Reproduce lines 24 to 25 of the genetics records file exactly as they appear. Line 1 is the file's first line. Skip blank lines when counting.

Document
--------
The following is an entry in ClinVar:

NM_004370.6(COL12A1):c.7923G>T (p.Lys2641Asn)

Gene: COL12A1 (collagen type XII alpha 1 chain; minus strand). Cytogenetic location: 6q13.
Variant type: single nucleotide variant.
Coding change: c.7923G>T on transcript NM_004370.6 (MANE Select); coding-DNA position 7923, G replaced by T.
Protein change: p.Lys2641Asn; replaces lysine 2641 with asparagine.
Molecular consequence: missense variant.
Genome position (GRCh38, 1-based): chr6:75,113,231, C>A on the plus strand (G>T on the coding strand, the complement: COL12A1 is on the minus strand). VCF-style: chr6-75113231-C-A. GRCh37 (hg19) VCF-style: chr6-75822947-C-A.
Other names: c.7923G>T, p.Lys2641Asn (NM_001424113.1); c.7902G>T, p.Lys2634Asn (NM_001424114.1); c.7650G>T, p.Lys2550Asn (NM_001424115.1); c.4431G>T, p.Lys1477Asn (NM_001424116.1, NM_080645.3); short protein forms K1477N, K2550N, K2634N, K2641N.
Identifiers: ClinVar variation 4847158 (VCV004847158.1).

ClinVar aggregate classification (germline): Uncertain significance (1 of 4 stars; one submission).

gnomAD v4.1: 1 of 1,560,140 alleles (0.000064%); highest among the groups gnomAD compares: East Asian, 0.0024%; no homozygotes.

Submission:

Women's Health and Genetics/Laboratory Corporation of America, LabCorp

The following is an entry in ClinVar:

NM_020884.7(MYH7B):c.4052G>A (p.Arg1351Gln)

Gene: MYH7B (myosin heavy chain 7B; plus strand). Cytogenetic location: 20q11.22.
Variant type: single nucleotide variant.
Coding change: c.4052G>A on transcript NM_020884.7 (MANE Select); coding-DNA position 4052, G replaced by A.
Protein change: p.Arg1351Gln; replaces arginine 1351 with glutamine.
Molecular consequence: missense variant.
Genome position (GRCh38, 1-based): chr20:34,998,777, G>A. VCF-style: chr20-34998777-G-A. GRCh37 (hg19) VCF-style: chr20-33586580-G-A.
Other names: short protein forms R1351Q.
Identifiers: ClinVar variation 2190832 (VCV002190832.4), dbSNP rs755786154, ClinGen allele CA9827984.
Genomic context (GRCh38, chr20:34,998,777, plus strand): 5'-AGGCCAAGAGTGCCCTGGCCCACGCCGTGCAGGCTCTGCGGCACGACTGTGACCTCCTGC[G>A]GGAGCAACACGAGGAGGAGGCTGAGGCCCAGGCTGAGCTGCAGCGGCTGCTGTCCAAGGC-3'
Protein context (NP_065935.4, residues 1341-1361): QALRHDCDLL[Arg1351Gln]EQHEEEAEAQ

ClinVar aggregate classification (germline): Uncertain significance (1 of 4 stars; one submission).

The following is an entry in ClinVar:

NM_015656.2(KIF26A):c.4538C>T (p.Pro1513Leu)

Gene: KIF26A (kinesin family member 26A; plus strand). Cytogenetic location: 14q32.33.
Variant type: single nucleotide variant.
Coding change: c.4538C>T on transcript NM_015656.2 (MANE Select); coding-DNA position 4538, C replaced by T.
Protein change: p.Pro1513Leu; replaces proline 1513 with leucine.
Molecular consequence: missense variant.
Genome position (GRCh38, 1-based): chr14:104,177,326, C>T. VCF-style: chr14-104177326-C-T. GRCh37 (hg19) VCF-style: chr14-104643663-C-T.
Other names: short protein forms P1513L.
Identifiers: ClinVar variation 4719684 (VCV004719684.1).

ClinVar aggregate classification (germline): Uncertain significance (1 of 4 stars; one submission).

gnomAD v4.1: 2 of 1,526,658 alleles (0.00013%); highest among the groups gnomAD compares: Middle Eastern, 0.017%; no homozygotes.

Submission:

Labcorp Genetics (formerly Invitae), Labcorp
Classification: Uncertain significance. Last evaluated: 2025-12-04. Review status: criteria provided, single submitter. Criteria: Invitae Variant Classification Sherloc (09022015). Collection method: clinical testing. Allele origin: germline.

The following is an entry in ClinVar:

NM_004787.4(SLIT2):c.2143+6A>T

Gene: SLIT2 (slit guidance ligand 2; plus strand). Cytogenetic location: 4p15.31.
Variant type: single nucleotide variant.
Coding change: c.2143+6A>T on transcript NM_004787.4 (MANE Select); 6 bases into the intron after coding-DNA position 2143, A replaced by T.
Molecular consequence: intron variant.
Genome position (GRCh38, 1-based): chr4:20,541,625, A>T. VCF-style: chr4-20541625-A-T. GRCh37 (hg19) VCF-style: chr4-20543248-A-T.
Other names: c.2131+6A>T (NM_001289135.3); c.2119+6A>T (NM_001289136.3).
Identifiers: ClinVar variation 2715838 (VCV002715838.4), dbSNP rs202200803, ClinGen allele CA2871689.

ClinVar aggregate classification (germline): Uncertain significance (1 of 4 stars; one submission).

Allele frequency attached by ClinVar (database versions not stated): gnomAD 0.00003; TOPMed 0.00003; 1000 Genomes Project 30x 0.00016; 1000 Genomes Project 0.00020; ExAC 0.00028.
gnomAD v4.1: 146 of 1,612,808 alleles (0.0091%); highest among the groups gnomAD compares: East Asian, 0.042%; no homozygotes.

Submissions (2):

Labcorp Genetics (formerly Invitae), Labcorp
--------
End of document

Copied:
Identifiers: ClinVar variation 2190832 (VCV002190832.4), dbSNP rs755786154, ClinGen allele CA9827984.
Genomic context (GRCh38, chr20:34,998,777, plus strand): 5'-AGGCCAAGAGTGCCCTGGCCCACGCCGTGCAGGCTCTGCGGCACGACTGTGACCTCCTGC[G>A]GGAGCAACACGAGGAGGAGGCTGAGGCCCAGGCTGAGCTGCAGCGGCTGCTGTCCAAGGC-3'